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James Burgess

James Burgess

James Burgess studied Business Management at the University of Nottingham. He has worked in property development, chartered surveying, marketing, law, and accounts. He has also…

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European Utilities Suffer from Increased Renewables

European Utilities Suffer from Increased Renewables

Several German utilities reported losses on their electricity generation business as the increased penetration of renewable energy lower electricity prices and capture market share. German utility giant RWE reported a loss of $3.8 billion for 2013, its first loss in over 60 years. The company hopes to shift towards renewable energy in order to compete in the future.

Renewable energy has priority access on German grids, and more and more wind and solar are driving down wholesale prices for electricity – at times even forcing them to go negative. The lower power prices have led to nearly 5 billion euros in write-downs for RWE. Since 2008, the company has lost more than 70% of its share value. "I grant we have made mistakes. We were late entering into the renewables market - possibly too late," said RWE Chief Executive Peter Terium, according to Reuters.

RWE hopes to focus more on distributed renewable energy as well as non-generation business opportunities, such as software and energy efficiency initiatives, or energy “services.”

Related Article: U.S. Army’s $7 Billion Interest in Renewable Energy

Another Germany utility, E.ON, has also been hit hard in recent years. And it’s not just Germany. French utility GDF Suez posted a 15 billion euro write-down last week.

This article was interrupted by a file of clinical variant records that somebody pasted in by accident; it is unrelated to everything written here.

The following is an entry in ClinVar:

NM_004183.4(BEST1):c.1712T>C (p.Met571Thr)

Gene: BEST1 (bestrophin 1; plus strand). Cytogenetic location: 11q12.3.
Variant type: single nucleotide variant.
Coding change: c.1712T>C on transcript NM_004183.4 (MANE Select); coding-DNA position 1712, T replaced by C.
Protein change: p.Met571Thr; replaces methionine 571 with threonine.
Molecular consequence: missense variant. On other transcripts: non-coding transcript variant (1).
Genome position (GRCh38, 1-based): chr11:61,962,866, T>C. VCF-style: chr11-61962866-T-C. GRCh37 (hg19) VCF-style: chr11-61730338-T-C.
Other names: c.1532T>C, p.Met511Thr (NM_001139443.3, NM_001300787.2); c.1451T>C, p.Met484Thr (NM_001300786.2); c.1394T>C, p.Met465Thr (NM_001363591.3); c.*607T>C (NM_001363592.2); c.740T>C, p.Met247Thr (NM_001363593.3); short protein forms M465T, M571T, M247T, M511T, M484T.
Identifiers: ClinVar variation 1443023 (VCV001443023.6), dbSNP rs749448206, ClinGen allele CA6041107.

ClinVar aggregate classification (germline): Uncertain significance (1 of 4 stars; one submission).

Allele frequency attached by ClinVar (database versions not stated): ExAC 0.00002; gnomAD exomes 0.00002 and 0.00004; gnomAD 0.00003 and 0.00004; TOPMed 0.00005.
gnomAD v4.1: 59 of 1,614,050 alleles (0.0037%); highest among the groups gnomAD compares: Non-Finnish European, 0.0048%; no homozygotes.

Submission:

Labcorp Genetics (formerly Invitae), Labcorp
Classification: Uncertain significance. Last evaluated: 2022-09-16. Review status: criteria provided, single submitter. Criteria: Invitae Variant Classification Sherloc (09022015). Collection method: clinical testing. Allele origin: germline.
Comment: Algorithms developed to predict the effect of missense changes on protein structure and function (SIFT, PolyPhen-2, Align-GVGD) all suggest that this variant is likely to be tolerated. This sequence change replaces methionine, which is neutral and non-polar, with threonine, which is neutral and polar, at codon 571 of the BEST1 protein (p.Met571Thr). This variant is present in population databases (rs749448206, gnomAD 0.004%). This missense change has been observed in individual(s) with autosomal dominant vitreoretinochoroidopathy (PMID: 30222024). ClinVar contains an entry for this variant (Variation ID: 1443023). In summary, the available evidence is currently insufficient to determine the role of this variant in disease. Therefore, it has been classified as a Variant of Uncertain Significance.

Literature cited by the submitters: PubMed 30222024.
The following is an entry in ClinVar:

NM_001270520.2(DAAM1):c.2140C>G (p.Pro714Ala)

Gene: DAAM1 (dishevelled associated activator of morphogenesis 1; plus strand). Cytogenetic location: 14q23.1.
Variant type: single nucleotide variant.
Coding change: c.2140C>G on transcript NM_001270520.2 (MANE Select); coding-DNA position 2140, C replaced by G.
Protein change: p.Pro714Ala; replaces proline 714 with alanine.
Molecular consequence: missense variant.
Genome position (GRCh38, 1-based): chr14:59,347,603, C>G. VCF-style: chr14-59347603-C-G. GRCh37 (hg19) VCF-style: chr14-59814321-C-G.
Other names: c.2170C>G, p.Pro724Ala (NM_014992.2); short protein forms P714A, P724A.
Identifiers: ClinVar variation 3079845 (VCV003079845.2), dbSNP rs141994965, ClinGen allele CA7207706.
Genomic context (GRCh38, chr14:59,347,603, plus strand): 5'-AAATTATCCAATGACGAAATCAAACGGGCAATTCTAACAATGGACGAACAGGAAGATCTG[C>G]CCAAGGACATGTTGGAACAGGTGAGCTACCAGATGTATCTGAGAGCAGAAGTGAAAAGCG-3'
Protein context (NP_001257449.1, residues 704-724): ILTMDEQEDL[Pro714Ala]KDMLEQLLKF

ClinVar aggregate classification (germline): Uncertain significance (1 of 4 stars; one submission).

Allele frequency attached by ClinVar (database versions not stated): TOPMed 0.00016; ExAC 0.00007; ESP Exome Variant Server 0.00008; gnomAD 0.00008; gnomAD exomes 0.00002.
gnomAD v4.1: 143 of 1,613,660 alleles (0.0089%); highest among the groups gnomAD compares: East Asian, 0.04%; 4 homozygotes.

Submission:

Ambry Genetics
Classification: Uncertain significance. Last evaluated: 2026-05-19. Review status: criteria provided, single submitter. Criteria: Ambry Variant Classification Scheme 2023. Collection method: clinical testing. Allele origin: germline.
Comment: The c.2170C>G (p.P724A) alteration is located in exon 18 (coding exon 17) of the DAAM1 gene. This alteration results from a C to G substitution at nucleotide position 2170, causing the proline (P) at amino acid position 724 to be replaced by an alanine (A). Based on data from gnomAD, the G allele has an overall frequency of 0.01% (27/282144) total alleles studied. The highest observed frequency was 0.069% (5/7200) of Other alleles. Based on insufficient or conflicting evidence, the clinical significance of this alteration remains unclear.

Unfortunately for big utilities in Europe, they may be entering a period of what analysts have called the “utility death spiral,” – more off-grid renewable energy means fewer customers, forcing the utility to raise rates on its remaining customers, which drives more customers off-grid. Astonishingly, one in every sixth German company now generates its own electricity.

There are a few forces working against the utilities. Companies can generate their own power, by say, installing solar panels on its roofs. In doing so, they are eligible for subsidies. But even more, by going off-grid, companies can also avoid a 22% tax on electricity – which is levied to cover the cost of funding renewable energy. Taken together, companies that generate their own power in Germany can cut their electricity bills by nearly 50%.

That is a remarkable incentive for businesses. About 16% of German businesses generate their own power. Another 23% of companies are considering doing the same.

By James Burgess of Oilprice.com



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